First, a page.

Date / time
Date(s) - 5 November
5:30 pm - 7:30 pm
Dr Alison O’Donnell explores the Royal College of Nursing archive to give a history of the pioneering women involved in the passing of the Registration Act in 1919, including College secretary Mary Rundle, co-founder Sarah Swift and founding member Rachael Cox-Davies. These women knew why the Registration Bill was pioneering for nursing as a profession: improving education, status, working conditions and moving towards fair and equal pay. However, a century later, some of these issues remain pertinent: safe staffing, education and the status of nursing as a profession.
The venue is fully wheelchair accessible. There is a hearing loop in the lecture room. We can offer large print copies of presentations if requested at least a week before the event. Assistance dogs are welcome.If you have any other needs, please email us at firstname.lastname@example.org and we will assist you wherever possible.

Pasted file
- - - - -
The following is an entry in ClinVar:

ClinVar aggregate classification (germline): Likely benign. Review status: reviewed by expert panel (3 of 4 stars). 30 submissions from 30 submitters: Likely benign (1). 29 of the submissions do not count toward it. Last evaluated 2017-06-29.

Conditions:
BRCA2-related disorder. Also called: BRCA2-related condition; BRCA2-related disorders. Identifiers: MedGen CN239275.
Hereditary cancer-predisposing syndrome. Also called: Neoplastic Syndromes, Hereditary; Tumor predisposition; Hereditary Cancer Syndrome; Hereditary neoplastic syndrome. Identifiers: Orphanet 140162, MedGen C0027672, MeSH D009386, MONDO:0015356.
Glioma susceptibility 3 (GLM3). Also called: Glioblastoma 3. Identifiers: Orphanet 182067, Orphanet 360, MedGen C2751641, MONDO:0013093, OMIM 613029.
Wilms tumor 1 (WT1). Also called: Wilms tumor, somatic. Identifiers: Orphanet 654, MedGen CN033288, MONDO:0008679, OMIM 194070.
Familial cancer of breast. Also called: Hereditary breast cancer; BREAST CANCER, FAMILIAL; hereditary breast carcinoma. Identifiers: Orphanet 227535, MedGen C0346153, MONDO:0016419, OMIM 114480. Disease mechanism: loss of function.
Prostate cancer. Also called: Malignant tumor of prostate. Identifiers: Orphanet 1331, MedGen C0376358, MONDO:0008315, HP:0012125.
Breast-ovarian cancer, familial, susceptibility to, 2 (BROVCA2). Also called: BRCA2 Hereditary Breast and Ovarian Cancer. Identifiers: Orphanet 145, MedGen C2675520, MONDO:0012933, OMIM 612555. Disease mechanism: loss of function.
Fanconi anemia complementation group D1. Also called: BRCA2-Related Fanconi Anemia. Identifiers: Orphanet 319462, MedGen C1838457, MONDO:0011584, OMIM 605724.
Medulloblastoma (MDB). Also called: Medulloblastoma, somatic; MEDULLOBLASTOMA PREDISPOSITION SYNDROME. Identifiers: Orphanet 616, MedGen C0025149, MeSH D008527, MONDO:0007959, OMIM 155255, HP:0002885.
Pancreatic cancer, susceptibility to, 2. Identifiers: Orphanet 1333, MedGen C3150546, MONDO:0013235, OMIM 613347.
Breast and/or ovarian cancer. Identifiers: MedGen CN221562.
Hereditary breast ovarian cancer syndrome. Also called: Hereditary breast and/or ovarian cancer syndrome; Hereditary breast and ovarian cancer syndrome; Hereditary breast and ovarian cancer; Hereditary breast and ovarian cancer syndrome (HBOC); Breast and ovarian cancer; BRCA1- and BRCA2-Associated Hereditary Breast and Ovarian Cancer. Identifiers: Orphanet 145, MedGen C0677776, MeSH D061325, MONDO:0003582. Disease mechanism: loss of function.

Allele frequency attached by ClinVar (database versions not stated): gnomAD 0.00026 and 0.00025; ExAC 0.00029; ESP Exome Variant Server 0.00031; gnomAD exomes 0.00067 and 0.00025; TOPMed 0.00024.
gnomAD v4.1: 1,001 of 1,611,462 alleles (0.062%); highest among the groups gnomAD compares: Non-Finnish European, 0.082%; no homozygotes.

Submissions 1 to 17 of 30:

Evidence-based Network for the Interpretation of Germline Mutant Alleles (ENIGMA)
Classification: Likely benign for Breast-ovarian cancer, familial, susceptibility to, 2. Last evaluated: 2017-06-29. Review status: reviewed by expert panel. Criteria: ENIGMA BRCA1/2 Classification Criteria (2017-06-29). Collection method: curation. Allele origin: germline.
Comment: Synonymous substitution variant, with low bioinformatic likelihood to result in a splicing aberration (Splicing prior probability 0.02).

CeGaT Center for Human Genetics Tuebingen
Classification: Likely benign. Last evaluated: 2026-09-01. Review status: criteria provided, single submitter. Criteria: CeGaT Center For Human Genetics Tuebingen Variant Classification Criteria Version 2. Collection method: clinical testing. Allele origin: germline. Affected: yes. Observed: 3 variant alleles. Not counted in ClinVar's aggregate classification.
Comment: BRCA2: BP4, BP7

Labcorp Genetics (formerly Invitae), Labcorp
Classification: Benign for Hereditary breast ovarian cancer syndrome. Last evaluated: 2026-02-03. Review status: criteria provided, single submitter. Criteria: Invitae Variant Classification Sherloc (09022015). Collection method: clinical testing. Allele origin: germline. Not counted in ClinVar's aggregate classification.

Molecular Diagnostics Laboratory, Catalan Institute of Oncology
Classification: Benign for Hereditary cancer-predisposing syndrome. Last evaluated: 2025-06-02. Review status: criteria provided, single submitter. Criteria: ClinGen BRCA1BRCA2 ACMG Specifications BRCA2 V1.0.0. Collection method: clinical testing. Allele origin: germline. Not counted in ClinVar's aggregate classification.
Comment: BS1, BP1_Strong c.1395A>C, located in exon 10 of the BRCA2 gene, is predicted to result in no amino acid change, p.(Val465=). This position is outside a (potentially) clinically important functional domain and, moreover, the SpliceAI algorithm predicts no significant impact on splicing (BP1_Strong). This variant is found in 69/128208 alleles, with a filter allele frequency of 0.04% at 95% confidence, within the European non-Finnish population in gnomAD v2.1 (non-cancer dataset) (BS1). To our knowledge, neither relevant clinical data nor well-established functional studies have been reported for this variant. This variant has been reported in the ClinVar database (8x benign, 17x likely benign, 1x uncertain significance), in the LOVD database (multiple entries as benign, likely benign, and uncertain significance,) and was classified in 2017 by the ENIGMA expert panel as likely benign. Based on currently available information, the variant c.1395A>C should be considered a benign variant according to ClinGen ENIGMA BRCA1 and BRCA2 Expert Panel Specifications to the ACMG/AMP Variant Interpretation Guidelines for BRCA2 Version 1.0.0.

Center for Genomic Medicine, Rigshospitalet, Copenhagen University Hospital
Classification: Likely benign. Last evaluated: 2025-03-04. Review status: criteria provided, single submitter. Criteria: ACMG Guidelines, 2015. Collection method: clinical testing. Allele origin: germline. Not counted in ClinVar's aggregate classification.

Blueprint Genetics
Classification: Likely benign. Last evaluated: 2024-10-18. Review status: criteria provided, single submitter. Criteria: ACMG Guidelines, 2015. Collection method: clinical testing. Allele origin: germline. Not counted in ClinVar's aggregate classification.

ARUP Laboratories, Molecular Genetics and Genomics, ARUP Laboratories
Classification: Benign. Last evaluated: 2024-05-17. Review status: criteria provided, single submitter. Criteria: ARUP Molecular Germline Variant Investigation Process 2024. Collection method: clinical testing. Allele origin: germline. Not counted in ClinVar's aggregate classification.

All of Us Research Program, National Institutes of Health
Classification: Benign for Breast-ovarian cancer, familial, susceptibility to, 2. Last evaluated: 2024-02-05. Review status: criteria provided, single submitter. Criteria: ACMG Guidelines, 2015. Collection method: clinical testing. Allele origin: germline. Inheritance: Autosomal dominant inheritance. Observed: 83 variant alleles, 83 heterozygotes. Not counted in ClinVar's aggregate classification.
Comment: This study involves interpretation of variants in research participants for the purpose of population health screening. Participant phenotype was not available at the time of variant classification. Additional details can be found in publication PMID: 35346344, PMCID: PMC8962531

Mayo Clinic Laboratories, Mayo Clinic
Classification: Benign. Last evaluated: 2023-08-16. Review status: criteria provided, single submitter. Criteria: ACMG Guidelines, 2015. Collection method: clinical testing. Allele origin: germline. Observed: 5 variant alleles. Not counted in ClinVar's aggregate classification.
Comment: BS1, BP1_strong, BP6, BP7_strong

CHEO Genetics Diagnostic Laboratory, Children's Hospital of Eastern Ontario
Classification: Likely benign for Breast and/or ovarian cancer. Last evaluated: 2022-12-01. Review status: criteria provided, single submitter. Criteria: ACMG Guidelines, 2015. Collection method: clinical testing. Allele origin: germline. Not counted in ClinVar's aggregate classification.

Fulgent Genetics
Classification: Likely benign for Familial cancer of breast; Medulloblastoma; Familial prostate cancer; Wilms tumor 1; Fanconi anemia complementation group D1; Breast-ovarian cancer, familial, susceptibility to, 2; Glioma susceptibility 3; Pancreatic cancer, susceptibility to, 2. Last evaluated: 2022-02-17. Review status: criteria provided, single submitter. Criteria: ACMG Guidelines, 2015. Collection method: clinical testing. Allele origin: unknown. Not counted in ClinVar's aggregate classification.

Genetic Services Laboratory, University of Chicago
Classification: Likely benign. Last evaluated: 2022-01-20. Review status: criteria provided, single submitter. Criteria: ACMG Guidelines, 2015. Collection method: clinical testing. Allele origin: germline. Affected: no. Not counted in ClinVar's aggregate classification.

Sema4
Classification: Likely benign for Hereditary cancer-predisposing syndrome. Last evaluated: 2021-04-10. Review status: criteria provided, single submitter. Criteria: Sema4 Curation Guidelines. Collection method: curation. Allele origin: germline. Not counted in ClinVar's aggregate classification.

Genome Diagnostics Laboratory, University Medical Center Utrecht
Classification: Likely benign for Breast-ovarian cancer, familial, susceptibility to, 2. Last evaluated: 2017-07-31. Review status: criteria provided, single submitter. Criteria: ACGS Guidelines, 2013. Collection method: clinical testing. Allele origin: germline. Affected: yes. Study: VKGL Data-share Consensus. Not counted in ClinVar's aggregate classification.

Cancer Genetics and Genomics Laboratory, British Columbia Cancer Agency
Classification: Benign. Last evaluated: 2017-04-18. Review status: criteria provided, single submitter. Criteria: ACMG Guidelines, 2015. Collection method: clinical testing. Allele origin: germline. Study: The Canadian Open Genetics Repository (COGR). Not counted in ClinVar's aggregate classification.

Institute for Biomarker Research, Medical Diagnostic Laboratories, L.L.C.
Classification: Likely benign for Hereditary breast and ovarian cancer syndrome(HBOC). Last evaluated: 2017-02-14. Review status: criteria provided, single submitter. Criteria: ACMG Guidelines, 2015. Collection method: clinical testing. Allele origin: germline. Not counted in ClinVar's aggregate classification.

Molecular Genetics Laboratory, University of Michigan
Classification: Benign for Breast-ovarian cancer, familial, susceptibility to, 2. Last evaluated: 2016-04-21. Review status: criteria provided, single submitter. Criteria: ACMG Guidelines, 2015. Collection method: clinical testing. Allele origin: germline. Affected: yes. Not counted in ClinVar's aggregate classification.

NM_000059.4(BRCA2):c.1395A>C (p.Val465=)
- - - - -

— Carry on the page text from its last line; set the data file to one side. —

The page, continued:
Advertised start times are when the doors open. Talks usually begin 30 minutes later. Check back nearer the time for the full programme. Where possible, we film events and put them up online. Check our website for footage of past events. https://www.rcn.org.uk/library/exhibitions-and-events/previous-events
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Location: RCN Library and Heritage Centre, 20 Cavendish Square, London W1G 0RN